Relate differences at the genetic/protein level to differences between organisms
Learning Objective(s)
Upon completion of this lesson, students will be able to conduct multiple-sequence analysis using an
online database and produce a phylogenetic tree comparing several organisms:
Properly navigate a computer to utilize an online database
Conduct a multiple-sequence query using a database to produce a phylogenetic tree
Relate the trees to evolutionary trends and hypothesize on the selective forces involved
Understand the rationale behind modern Linnean classification of organisms
This lesson follows both the genetics & evolution units late in the school year. The evolution unit
follows the genetics unit and this lesson is a culminating activity connecting both of those units as well
as comparative anatomy and organ systems. The evolution unit is based on the Lawrence Hall of
Science GEMS unit, “Life Through Time.” That unit has been modified to include several dissections of
model organisms interspersed between the GEMS lessons. The rationale for this lesson is to connect
the genetics and evolution units and associated concepts of proteins and inheritance with the
It is hoped that by incorporating comparative anatomy and dissecting model organisms during an
evolution unit the “Tree of Life” lesson will review material covered during the entire year.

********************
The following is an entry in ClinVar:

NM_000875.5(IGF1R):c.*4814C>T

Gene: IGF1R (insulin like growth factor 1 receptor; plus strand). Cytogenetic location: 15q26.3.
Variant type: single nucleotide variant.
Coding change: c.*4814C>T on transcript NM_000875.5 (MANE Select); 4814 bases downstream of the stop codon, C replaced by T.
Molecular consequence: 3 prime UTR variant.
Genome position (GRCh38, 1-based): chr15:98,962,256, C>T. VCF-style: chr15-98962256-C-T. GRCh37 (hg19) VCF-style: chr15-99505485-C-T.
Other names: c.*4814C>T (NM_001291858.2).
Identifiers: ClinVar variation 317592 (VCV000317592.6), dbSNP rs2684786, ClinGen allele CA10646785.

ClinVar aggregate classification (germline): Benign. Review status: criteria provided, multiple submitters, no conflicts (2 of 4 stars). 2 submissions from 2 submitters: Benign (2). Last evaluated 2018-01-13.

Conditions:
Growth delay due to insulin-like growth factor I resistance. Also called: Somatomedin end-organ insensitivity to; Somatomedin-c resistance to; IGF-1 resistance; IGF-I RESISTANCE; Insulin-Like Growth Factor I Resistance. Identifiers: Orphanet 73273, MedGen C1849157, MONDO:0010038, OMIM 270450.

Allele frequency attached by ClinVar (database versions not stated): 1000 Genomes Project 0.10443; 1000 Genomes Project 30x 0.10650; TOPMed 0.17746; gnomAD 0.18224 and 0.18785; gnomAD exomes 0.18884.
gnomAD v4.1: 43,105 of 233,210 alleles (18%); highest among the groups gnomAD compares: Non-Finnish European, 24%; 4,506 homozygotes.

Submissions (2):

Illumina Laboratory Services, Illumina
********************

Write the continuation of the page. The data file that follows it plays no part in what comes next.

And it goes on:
Comparing protein sequences to generate a phylogentetic tree will be a culminating activity to tie
together prior studies of anatomy/organ systems and cell biology as well as making a direct link
between genetics and evolution. CA state science standards addressed in this lesson include topics
under the genetics, evolution and investigating/experimentation headings. National standards
covered by this lesson include Life Science, Science as Inquiry, and Science and Technology threads.
In order to
complete this lesson, the following materials are needed:
Computer Lab or computers adequate for students working in groups
Internet access
Student directions
Teacher background notes
Optional Power Point template for student presentation
Electronic version of DNA or protein sequences of organisms for alignment on Clustal web
o To paste in, align, and generate tree
Optional electronic versions of a different DNA or protein sequence from same organisms
o (to compare resulting tree)
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Prior Teacher Preparation
Teachers may use the files provided for this lesson or modify the genes or organisms by following the
notes provided in supplemental background materials. Directions are provided so that teachers or